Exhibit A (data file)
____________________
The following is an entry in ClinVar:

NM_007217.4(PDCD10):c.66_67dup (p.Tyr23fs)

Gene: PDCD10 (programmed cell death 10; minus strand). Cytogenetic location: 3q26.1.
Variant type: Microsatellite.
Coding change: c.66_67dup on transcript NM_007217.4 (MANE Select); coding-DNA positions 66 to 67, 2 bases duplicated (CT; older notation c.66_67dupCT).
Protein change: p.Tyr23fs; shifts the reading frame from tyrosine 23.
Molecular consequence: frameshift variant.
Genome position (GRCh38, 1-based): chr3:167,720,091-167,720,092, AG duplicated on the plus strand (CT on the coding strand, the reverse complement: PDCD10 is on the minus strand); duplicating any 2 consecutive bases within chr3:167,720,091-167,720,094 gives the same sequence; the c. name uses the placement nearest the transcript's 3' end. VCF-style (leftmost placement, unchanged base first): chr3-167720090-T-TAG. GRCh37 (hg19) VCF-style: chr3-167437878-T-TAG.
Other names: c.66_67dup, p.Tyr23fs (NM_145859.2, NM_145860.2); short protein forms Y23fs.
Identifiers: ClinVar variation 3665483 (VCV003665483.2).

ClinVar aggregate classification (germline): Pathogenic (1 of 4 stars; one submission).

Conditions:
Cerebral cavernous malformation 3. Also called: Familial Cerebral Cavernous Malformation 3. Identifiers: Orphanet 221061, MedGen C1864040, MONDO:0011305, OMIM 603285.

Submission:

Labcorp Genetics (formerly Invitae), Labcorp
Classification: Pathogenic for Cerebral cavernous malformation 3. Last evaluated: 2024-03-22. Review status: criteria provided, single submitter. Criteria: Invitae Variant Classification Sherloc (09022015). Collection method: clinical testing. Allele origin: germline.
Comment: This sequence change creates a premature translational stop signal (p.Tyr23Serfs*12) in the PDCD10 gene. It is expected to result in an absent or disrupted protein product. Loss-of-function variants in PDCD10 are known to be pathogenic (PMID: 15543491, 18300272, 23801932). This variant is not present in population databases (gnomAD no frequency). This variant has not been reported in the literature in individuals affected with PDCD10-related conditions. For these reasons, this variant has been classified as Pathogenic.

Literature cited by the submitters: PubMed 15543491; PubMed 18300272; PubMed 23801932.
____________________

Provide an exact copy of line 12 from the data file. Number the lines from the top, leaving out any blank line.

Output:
Conditions: